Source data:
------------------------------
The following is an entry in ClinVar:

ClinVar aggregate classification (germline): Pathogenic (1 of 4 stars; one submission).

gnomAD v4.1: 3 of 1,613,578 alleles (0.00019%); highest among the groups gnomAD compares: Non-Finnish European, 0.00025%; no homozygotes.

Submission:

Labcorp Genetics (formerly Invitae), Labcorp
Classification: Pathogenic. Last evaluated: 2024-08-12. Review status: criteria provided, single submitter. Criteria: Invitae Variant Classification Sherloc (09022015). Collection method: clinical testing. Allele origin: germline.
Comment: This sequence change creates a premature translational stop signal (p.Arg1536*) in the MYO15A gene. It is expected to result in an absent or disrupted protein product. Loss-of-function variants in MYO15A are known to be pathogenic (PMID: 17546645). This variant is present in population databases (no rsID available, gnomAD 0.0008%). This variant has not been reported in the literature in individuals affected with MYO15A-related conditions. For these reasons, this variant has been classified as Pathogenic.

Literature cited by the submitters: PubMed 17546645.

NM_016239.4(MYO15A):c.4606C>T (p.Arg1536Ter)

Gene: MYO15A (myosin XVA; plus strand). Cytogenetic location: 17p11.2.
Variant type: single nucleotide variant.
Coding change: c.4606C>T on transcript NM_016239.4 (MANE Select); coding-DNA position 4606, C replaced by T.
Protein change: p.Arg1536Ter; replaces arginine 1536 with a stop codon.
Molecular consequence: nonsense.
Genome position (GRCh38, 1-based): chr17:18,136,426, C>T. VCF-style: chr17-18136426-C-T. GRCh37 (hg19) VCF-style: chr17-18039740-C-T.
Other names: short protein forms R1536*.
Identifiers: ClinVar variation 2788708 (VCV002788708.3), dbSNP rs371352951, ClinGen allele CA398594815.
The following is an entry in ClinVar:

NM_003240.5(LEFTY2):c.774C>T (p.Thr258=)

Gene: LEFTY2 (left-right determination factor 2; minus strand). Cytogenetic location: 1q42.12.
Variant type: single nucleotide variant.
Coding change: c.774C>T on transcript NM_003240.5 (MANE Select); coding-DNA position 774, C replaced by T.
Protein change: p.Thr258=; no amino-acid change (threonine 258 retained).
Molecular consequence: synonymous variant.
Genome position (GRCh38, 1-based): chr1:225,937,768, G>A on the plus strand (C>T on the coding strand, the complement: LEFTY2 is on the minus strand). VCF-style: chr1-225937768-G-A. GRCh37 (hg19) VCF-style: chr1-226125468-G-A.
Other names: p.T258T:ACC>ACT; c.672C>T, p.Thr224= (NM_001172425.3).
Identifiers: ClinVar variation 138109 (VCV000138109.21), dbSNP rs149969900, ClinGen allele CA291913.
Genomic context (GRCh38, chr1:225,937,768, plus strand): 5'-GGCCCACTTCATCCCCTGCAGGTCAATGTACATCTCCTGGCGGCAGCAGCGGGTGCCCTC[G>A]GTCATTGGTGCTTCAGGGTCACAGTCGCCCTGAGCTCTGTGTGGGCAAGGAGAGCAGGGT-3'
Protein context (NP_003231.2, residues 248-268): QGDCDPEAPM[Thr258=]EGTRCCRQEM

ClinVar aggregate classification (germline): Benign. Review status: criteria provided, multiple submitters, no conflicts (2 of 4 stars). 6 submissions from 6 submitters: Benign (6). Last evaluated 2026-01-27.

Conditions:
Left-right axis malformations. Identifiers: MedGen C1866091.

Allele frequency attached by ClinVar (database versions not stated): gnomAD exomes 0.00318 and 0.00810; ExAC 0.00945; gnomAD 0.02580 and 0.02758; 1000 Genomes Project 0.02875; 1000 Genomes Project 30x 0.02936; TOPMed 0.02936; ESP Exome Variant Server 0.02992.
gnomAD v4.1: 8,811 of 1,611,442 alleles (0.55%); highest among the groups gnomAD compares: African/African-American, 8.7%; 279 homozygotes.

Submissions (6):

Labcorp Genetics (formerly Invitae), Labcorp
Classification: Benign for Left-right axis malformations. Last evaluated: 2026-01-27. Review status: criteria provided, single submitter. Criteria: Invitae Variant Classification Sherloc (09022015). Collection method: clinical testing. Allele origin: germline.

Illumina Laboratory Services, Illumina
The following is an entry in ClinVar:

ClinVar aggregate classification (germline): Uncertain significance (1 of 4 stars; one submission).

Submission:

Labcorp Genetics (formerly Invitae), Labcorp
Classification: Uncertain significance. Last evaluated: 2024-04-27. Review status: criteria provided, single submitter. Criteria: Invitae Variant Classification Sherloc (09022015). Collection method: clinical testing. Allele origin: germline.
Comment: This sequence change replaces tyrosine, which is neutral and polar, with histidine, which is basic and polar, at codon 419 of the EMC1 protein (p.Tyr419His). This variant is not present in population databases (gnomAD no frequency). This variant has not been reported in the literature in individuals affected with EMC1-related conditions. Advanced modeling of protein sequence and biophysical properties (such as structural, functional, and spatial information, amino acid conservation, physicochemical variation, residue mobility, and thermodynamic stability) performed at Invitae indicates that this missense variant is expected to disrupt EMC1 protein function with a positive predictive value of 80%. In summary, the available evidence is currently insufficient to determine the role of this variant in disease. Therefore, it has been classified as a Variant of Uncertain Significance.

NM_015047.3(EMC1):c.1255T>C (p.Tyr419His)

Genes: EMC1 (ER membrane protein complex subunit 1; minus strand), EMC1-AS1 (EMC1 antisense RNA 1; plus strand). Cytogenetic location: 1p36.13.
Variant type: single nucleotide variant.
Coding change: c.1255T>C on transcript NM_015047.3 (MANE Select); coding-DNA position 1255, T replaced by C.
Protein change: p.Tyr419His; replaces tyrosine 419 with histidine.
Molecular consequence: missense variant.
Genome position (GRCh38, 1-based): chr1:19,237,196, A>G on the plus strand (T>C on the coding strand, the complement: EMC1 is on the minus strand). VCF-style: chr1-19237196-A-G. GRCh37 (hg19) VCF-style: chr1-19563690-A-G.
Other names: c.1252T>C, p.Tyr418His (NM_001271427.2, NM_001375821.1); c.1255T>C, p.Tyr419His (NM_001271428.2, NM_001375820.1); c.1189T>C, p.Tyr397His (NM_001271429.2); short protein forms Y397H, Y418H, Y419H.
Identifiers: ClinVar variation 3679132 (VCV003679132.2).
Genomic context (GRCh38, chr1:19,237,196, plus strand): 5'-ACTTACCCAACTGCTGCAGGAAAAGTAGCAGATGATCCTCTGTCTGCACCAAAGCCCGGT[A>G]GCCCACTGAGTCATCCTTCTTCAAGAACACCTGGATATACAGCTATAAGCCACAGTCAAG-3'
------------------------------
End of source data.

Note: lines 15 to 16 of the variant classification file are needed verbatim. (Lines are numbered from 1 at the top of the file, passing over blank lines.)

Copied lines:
Genome position (GRCh38, 1-based): chr17:18,136,426, C>T. VCF-style: chr17-18136426-C-T. GRCh37 (hg19) VCF-style: chr17-18039740-C-T.
Other names: short protein forms R1536*.